When I started researching 19th century Colorado photographers several years ago, I wondered how many Black photographers worked in the state. So far, I have encountered very few. In honor of Black history month, here is a brief glimpse into the career of John Green.
Remarkably, John Green worked in Denver as a photographer for more than 40 years, yet hardly any of his photographs survive today. Tracking down details his life has been complicated as John Green is a fairly common name and official records provide inconsistent information.
Green was born circa 1854 in Canada to an Irish mother. Census data provides conflicting information about his father’s ancestry, varying from the West Indies (1900), South America (1910) and Australia (1930). John Green’s race is listed as mulatto in the 1910 and 1920 censuses, but as White in the 1930 census. He may have identified as White due to the rise in Klan activity in Denver at this time.
Green first appears in Denver in the 1885 city directory as a colored photographer with his photo business at the corner of Blake and 18th Street. The 1887 Sanborn map shows his studio was located in a photo car, probably an old rail car.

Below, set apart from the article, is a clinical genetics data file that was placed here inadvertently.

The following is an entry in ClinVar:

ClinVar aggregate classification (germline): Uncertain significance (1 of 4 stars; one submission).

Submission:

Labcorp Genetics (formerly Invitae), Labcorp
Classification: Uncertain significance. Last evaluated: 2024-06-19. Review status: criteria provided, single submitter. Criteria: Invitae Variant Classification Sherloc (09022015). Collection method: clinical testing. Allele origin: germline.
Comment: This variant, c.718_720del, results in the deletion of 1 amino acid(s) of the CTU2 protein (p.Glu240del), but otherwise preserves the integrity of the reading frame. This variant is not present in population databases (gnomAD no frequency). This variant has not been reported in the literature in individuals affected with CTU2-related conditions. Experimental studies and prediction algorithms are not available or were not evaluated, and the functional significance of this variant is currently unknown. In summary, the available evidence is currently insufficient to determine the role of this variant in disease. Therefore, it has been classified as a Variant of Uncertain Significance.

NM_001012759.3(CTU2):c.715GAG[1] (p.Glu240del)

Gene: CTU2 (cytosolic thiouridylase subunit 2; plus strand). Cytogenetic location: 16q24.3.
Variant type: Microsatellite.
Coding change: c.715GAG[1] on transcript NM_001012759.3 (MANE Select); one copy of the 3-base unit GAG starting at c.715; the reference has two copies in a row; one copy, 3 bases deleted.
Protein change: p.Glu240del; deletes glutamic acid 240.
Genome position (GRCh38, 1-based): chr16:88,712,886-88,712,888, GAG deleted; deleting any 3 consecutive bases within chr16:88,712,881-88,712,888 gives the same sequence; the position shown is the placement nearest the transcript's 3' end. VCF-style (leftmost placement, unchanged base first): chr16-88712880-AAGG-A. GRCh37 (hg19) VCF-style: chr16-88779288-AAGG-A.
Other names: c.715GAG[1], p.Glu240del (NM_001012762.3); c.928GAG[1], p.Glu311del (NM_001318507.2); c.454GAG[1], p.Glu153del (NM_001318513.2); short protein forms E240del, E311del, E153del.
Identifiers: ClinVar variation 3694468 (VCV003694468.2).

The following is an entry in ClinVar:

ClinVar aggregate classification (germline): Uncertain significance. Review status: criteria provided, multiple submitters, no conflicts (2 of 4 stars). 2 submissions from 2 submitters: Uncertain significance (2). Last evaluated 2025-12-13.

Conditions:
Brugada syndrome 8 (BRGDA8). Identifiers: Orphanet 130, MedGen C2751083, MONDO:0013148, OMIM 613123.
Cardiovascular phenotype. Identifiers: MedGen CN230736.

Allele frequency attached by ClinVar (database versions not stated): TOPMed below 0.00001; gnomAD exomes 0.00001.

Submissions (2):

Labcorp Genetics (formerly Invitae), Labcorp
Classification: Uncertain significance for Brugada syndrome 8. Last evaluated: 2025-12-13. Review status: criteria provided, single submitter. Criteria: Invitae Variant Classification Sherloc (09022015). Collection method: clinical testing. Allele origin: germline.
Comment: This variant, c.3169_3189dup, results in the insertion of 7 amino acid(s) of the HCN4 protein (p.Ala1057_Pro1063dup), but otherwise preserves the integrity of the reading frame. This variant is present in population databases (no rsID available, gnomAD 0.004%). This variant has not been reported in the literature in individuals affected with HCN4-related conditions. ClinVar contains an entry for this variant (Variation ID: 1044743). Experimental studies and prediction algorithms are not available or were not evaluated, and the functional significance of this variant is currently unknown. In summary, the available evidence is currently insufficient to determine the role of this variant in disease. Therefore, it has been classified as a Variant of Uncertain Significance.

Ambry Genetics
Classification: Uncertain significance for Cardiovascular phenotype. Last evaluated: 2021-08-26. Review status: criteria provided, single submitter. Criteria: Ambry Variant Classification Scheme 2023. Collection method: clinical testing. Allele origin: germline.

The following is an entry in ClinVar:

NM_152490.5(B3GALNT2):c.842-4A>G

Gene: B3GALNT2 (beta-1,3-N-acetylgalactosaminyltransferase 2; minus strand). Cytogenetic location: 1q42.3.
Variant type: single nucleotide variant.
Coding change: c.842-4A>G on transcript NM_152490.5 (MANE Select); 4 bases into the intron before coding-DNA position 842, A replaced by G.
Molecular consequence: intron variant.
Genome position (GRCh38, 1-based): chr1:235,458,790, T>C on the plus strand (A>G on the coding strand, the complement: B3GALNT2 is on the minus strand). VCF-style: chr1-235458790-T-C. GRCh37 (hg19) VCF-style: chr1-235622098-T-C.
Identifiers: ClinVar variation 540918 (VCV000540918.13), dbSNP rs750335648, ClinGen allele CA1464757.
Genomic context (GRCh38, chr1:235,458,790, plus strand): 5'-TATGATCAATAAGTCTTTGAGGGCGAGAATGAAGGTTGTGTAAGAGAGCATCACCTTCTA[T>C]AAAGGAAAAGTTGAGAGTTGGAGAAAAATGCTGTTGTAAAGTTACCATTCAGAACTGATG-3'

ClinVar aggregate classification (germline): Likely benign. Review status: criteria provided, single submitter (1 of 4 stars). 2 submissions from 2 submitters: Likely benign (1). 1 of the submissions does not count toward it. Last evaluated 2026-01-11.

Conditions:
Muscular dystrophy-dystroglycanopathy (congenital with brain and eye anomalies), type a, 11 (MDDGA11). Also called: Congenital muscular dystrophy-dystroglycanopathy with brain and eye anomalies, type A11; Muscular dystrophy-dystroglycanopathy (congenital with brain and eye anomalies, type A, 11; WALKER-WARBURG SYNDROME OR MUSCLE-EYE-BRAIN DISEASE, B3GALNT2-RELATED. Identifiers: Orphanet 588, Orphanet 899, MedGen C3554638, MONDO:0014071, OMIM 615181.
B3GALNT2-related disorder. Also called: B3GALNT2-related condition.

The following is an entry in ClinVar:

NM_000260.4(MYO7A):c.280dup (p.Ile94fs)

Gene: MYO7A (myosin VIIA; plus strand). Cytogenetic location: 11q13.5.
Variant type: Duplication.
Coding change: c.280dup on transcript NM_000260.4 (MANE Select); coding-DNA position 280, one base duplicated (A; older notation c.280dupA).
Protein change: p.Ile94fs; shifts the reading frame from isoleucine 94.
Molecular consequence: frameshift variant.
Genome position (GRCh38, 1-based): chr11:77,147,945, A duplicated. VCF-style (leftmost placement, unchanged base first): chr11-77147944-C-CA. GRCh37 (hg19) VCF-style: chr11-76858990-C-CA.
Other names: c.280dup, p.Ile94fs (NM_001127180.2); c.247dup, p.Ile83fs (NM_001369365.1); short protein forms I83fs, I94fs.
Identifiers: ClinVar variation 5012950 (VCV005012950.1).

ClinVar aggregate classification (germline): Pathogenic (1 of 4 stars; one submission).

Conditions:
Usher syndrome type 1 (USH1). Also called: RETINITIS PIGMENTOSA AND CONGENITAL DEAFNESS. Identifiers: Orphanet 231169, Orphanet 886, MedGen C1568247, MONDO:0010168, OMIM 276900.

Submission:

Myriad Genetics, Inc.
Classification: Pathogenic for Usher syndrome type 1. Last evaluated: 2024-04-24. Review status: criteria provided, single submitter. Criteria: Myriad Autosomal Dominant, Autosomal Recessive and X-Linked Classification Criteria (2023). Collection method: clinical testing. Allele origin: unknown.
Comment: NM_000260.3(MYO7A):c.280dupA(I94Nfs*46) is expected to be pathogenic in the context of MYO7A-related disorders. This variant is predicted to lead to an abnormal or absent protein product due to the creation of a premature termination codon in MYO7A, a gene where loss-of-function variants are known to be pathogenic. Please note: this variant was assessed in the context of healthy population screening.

Green’s earliest work, tintype portraits of Black and White sitters, are found in a few public and private collections. This in itself is unusual. Most tintypes are unattributed. Green carefully assembled the iron plates (not tin as the name implies) into paper sleeves, stamped with his name and address on the back. When the cabinet card format became popular, Green switched to that style of card mount.
In 1889, Green photographed the Colorado House at the Capital. This photograph is not known to be extant. A few years later, Green moved to a permanent building at 1337 18th Street. In 1910 he moved again, this time to 1952 Arapahoe Street.
John Green never married and I have not been able to track down any siblings. Green died on May 24, 1930, and is buried at Denver’s Fairmount Cemetery. Unfortunately I have not found a detailed obituary for Green. Like many photographers of his time, his story has been lost to the past.